The dress at David's Bridal was light pink and jeweled. It turned her head immediately.
"It was really pretty," recalled 11-year-old Payton Maffett, "and I wanted it."
The problem was the dress "only zipped halfway," there was no bigger size, she refused to consider an alternative and her formal event, the Alpha Kappa Alpha Fashionetta, was too close.
Payton can dredge up every detail about the incident that occurred nearly two years ago. It was a turning point in her short life.
Today, nearly every weeknight, the Boyd-Buchanan student can be found at the Avondale Community Center exercising or playing basketball, dodgeball or kickball.
The sixth-grader is also up on her nutrition facts, watches what she eats and drinks a lot of the water she once considered "nasty."
Over time, Payton lost 20 pounds, too late for the pink dazzler -- her grandmother made her a sparkly substitute -- but not too late to get a handle on her weight.
"I said I didn't want to be the fat kid," she told her mother after the David's Bridal incident. "I can't wear [the dress]. I'm fat."
Pam Green-Maffett, Payton's mother, said she felt it was her role to make things better.
"I've got to fix this, and I can't," she recalled thinking. "I don't know what to say to her."
Soon after, though, Green-Maffett heard about Carolyn Meredith's exercise class at Avondale Community Center, decided to try it and took her daughter with her.
Once there, Payton said, she didn't think about her weight, felt safe around the group of women mostly older than her mother and just exercised.
"They nurtured her," Green-Maffett said of the other class members. "They encouraged her."
Payton said Meredith tells participants not to push themselves, to exercise at their pace and to take a break if they can't talk or breathe.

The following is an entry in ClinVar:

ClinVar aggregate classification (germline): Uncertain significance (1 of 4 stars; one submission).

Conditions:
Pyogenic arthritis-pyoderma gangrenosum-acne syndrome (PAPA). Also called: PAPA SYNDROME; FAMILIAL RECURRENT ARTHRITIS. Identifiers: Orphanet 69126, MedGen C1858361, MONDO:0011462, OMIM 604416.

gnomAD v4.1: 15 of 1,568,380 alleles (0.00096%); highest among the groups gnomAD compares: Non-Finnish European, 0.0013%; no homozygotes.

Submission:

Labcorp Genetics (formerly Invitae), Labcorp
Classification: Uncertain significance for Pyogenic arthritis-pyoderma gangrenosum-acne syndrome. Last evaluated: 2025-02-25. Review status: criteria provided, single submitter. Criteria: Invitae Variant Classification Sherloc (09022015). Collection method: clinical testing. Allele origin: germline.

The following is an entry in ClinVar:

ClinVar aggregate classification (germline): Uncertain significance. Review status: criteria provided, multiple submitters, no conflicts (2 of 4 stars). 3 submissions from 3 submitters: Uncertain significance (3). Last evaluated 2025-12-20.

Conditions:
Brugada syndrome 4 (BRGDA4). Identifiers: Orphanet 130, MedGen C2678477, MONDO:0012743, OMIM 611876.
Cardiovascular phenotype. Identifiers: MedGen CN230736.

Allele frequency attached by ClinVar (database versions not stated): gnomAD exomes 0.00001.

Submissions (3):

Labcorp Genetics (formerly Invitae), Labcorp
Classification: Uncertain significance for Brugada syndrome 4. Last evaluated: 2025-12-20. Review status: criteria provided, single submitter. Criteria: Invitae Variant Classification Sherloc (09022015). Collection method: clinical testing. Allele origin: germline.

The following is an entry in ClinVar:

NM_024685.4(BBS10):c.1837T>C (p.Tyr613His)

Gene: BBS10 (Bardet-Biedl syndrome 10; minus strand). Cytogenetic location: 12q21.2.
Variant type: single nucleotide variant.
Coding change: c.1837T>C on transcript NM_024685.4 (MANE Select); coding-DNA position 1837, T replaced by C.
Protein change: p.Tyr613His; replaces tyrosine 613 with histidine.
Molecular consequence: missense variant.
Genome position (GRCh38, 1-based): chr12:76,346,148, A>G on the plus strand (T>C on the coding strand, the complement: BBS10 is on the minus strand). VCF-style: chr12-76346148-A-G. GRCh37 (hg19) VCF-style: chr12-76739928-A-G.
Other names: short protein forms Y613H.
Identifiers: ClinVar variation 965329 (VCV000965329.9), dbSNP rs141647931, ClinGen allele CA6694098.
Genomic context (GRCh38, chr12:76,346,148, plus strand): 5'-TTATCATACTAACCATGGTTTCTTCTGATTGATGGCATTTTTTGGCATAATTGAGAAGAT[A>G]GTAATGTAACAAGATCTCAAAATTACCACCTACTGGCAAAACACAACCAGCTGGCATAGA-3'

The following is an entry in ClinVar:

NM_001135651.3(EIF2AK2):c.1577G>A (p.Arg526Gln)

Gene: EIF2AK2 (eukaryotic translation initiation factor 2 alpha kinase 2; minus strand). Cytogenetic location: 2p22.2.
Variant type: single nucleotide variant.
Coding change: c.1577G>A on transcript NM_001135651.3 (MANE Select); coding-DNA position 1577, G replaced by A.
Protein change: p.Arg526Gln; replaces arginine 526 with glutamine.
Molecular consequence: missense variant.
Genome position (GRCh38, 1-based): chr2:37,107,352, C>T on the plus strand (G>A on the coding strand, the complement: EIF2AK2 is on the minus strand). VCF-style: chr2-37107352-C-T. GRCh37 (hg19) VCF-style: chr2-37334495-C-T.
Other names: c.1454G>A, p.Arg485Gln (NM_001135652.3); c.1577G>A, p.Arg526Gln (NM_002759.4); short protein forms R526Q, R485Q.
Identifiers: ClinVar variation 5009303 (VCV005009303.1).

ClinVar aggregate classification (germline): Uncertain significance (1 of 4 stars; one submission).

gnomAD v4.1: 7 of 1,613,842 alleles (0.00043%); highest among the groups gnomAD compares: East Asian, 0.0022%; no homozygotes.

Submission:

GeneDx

"She really an encourager," said Green-Maffett. "She genuinely cares."
After three or four months, Payton said she was weighed and measured at the dentist. The scales said she'd lost 12 pounds.
Payton said she couldn't wait to get to the car to tell her mother. "It was awesome."
Under Meredith's guidance, Payton works on her biceps, abs, lower abs, triceps and glutes. She's also participated in circuit training, an obstacle course and a boot camp.
She's still not wild about outdoor sports.
"I don't like bugs," Payton said.
Green-Maffett said she doesn't have to nag her daughter to go to the class, either.
"It's been easy," she said. "She'll get in her [exercise] clothes, get her water bottle and be ready."
A similar class is offered at Avondale Community Center as part of the East Chattanooga Wellness Program, said Brian Smith, public relations coordinator for the Chattanooga Parks and Recreation Department.
Overall, he said, 17 community centers have some sort of fitness component through a partnership with Memorial Hospital. Such partnerships just make sense with national obesity rates so high, he said.
"It's the true meaning of what a community center is," Smith said.
Green-Maffett said her daughter was already "perfect to me, but she wanted to change the perception of herself." So she appreciates what the Avondale center offered.
"It drew her in," she said of her daughter. "It didn't make her focus on [her weight]."
Payton encourages those in her former shoes to learn about nutrition, body weight and how to turn away negative comments.
"Don't think about what [critics] say," she said. "They're not trying to encourage you. They just want to bring you down."
And if they're so inclined, Payton said, "they could go exercise with me."